George Washington Papers

From George Washington to Major Benjamin Tallmadge, 2 October 1779

To Major Benjamin Tallmadge

Head Quarters West Point 2d October 1779

Dear Sir

I have recd yours of the 30th Sepr by Mr Helmerharsen to whom I have granted a Warrant for 5000 dollars to be accounted for by Colo. Sheldon.1 The State of the military Chest will not allow of a further sum at this time. When this is expended, be pleased to make a Return of the Names of the Men inlisted, and you may draw a further Sum. I am anxious to hear what effect the Count D’Estaings arrival to the southward will have upon the politics of New York, be pleased therefore to forward C—— letters or any other intelligence the momt you obtain them.2 I am Dear Sir Yr most obt Servt

Go: Washington

LS (photocopy), in Tench Tilghman’s writing, DLC:GW; Df, DLC:GW; Varick transcript, DLC:GW. A purported LS was sold by Sotheby, Parke-Bernet on 25 Jan. 1977, item no. 215.

1GW’s warrant book entries for this date included $5,000 “To Heny Frederick Helmerharsen for recruting 2d Regt Dragoons to be accounted for by Colo. sheldon” (Revolutionary War Warrant Book 4, 1779–1780, DLC:GW, Ser. 5).

2GW’s spy Robert Townsend (“Samuel Culper, Jr.”) first mentioned the reaction in New York to reports from Georgia in his letter to Tallmadge (“John Bolton”) of 9 Oct., which Abraham Woodhull (“Samuel Culper”) forwarded to Tallmadge with a covering letter dated 10 October.

The letter from Culper, Jr., to Bolton, dated 9 Oct. and numbered “No. 10,” reads: “In my N. 9 I informed you that the first division of Troops had returned—They disembarked on Long & Staten Island that day—The next morning about 100 of the Inhabitants went on Governers Island, and began to repair the old works there, and have continued going every day since—The works are now nearly compleated. About that time the Garrison was much alarmed, as by a number of coroborating accounts, they had great reason to expect De Estaing. All the Men of War and a number of arm’d Transports were order’d down to the Hook; with several old Hulks to sink in the Channel in case De Estaing should appear—They had also two or three fire Ships prepairing; and are building a very strong Fort at the Light House. The Ships &c. still continue there, tho’ their fears are now in some measure abated. The Transports distin’d for New port are still at White stone; and its now thought quite uncertain whether it will be evacuated this Fall. The Vessels belonging to private people sailed this day, and are to stop at Huntington to join the Wood Fleet, and proceed from there immediately—From this circumstance I think it will not be evacuated. It is now said that the first division of Troops are to re-embark immediately; and its generally believed that they are destin’d for Georgia. The last accounts from the West Indies say that Byron was at Barbadoes about a month ago—There positively is a letter from his Secretary to a Gentleman in this place dated the first of september which says that Byron was going home, and that the Fleet was taking in Water, and preparing with all expedition to go down to Jamaica, expecting that De Estaing h⟨ad⟩ gone against it. A Vessel from Tortola which left it the 11th of September the Capt. of which says that it was reported there, and generally believed that De Estang had come to this Continant. He likewise says that the English Trade in the West Indies, is almost ruined by the number of French & Spanish Cruisers. Tortola has already been plunder’d, and its expected that all the rest of the English Islands will share the same fate in the course of this winter—The Spaniards, he says, are even fitting out privateers at St Thomas’s & St Croix—Some say that Pensicola is invaded by the Spaniards.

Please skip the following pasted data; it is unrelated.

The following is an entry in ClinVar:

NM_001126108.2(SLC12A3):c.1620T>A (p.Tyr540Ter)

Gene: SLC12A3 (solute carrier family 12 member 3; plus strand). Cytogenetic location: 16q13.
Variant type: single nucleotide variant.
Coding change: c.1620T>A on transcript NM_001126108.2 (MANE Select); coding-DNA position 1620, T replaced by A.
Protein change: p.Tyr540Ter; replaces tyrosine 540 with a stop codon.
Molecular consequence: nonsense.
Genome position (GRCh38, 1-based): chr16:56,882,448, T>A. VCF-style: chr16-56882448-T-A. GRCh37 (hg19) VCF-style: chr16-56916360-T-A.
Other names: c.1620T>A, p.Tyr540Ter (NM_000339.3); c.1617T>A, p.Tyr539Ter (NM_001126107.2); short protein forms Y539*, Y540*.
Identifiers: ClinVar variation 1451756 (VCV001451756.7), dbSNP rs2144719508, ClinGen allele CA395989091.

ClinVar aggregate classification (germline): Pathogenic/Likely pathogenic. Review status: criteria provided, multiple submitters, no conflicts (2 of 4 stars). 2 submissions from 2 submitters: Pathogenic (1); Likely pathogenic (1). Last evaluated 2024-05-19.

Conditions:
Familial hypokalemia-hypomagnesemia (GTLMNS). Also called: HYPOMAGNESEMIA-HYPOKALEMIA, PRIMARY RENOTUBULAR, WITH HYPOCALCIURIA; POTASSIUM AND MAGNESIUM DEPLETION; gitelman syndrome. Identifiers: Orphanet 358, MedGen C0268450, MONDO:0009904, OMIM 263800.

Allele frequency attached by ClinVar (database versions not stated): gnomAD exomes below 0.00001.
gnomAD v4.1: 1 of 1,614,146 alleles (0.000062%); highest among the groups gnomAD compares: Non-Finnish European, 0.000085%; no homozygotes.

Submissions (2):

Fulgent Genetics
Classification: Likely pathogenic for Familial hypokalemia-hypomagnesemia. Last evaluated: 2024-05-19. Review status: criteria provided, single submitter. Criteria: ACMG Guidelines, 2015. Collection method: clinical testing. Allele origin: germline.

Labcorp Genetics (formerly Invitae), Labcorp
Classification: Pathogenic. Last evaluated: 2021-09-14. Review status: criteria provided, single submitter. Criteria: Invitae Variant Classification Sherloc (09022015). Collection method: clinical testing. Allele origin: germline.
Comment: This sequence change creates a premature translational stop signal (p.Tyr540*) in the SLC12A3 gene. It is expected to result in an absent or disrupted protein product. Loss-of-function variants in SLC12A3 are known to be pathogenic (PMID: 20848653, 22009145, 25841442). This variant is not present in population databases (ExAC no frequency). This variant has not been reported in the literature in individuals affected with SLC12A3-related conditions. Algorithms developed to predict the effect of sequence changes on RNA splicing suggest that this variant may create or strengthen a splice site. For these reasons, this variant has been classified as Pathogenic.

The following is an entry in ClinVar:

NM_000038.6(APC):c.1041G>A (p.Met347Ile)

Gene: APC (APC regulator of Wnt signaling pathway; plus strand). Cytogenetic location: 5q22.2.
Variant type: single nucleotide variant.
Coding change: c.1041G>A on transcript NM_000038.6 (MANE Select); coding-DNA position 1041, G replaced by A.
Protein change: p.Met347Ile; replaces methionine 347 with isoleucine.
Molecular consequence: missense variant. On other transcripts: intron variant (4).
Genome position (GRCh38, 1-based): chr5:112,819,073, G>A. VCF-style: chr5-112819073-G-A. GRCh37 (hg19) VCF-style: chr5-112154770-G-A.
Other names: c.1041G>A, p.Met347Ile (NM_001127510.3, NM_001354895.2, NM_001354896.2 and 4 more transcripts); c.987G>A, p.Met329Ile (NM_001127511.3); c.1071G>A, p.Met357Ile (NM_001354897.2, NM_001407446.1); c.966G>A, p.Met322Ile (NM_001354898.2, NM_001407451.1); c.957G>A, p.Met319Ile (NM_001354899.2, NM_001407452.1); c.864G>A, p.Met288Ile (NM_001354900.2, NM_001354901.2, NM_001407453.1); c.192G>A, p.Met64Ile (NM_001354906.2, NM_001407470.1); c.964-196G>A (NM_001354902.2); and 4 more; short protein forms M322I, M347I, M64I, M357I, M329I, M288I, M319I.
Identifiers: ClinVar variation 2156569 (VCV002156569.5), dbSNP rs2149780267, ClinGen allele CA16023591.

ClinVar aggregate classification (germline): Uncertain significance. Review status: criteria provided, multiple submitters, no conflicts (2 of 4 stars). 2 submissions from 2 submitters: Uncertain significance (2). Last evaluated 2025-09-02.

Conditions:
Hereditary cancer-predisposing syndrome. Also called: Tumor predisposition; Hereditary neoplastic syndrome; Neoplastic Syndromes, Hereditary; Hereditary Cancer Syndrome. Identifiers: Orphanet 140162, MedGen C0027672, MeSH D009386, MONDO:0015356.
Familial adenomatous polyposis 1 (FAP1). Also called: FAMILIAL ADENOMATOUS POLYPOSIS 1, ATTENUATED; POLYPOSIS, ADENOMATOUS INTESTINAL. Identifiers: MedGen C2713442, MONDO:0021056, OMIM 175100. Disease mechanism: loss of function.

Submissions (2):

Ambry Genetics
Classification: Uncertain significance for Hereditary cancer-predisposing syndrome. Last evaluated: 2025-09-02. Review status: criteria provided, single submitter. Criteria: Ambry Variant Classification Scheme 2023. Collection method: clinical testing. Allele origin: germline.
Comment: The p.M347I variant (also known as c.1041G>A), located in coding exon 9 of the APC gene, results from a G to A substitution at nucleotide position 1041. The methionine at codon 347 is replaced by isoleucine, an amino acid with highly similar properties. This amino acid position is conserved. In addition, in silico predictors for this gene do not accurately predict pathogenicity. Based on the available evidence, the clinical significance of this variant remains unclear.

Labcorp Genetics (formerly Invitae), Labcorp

“Accounts from England via of Rhode Island, as late as the 10th of August, say that there had been no engagement between the French & English Fleets. No late accounts from Georgia; some begin to fear that all is not well there. A considerable number of Troops are on the West end of Long-Island—The 17th Dragoons at Heamstead—The mounted Legion & Queens Rangers at Jericho, and the Foot belonging to the Legion are at Oyster Bay. No arrivals of any consequen[c]e since my last, except those mentioned. The Spirits of the Torys Flags much; but still some flatter themselves that there is yet a probability of Englands rising superior to all her enemies—There does not appear the least prospect of this place being evacuated this fall, Tho’ I believe they would be glad to have them at home, as from the best accounts they are in a very critical situation—If we were only to judge from sir Joseph Yorks memorial presented to their High Mightinesses, they are low enough.

“Large Magezines of Hay is already collected, and more collecting. The expence of transporting letters has already amounted to the money sent; I am therefore under the necessity of requesting that you will send me 20 Guineas by next conveyance” (DLC:GW).

Abraham Woodhull’s covering letter to Tallmadge, dated 10 Oct. and marked “No. 25,” reads: “I[n]closed you have S. C. Junr Letters which wish Safe to hand he desired me to Send for Some more of that Stain—It is two great a resque to write with ink in this Country of Robbers—I this day just Saved my life Soon after I left Hempsteat Planes and got into the Woods I was attacked by four armed men, one of them I had frequen[t]ly Seen in N. york they Serched every Pocket and lineing of my Cloth, Shoes, and also my Saddle Where the inclosed was in but thank kind Providence they did not find it I had but one dollar in money about me it was So little they did not take it and So Came of[f] Clear, dont mention this for I keep it a Secret for fear it Should intimedate all concer[ne]d here” (DLC:GW).

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